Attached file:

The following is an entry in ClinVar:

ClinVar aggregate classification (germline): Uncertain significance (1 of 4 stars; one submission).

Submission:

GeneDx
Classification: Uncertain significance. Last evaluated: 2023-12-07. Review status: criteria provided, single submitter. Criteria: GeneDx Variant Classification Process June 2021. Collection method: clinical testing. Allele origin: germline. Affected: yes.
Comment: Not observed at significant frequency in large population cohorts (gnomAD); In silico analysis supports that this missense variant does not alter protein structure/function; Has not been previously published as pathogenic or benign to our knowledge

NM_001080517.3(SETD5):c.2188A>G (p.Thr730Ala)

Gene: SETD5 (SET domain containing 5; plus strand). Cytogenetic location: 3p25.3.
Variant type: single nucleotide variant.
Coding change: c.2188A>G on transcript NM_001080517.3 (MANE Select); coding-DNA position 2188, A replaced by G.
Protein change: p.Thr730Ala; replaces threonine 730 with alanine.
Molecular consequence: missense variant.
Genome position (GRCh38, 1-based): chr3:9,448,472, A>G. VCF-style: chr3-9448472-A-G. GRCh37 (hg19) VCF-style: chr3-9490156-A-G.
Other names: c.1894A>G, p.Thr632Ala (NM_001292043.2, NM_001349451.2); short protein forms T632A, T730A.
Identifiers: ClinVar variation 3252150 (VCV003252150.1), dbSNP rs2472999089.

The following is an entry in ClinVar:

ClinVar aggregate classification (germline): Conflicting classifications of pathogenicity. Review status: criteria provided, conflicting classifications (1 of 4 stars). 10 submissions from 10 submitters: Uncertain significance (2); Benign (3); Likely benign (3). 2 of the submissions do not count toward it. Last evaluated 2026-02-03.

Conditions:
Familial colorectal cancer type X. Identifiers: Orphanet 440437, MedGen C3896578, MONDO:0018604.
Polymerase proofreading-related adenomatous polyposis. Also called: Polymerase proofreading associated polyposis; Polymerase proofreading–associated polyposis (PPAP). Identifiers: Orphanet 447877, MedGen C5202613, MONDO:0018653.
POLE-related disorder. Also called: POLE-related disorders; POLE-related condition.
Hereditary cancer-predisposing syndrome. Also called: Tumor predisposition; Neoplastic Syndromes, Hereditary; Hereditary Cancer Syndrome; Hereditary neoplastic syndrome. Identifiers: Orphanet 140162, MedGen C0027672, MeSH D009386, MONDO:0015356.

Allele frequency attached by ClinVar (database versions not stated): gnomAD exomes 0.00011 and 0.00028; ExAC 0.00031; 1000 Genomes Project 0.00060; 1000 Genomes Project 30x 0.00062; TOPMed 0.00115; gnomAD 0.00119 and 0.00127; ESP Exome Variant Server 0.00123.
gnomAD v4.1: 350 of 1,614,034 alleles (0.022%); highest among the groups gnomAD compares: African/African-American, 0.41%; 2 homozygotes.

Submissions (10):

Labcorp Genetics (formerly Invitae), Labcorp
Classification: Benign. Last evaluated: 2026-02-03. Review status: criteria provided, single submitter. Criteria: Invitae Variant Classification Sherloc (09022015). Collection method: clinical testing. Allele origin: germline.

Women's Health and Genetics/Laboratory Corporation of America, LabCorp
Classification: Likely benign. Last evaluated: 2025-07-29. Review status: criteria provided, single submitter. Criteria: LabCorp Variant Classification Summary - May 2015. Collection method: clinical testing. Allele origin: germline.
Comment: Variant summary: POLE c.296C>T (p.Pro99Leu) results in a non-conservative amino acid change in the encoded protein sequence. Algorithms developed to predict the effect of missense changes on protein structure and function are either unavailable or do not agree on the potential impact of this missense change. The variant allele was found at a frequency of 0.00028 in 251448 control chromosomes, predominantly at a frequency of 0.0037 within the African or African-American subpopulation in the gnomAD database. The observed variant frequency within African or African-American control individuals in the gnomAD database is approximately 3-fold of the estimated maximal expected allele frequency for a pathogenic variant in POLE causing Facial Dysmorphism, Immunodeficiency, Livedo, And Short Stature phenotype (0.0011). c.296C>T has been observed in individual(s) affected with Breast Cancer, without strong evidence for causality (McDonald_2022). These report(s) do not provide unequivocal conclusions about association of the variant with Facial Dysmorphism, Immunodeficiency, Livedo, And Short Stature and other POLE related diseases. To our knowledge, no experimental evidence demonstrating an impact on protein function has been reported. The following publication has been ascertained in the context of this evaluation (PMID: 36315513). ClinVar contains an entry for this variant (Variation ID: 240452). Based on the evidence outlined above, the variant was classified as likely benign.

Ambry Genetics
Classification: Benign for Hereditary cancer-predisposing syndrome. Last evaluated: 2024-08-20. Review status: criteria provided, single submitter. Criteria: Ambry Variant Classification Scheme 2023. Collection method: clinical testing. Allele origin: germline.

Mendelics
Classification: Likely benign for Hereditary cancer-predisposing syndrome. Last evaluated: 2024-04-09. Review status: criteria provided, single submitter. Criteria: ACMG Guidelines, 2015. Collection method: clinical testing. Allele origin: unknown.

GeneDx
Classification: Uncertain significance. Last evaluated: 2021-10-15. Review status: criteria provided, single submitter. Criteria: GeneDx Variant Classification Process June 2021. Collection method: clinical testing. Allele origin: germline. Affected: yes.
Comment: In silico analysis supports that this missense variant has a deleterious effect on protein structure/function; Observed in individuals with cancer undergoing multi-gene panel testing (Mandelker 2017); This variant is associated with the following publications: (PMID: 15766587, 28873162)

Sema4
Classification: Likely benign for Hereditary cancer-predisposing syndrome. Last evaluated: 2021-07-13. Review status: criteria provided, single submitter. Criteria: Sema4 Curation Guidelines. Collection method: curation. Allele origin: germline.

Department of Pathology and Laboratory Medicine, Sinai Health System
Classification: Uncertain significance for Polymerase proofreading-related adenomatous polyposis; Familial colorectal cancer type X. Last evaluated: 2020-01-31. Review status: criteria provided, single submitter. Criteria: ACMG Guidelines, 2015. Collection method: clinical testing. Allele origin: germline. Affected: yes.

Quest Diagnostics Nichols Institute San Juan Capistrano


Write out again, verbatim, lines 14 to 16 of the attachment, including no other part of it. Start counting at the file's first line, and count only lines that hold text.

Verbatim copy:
Other names: c.1894A>G, p.Thr632Ala (NM_001292043.2, NM_001349451.2); short protein forms T632A, T730A.
Identifiers: ClinVar variation 3252150 (VCV003252150.1), dbSNP rs2472999089.

The following is an entry in ClinVar: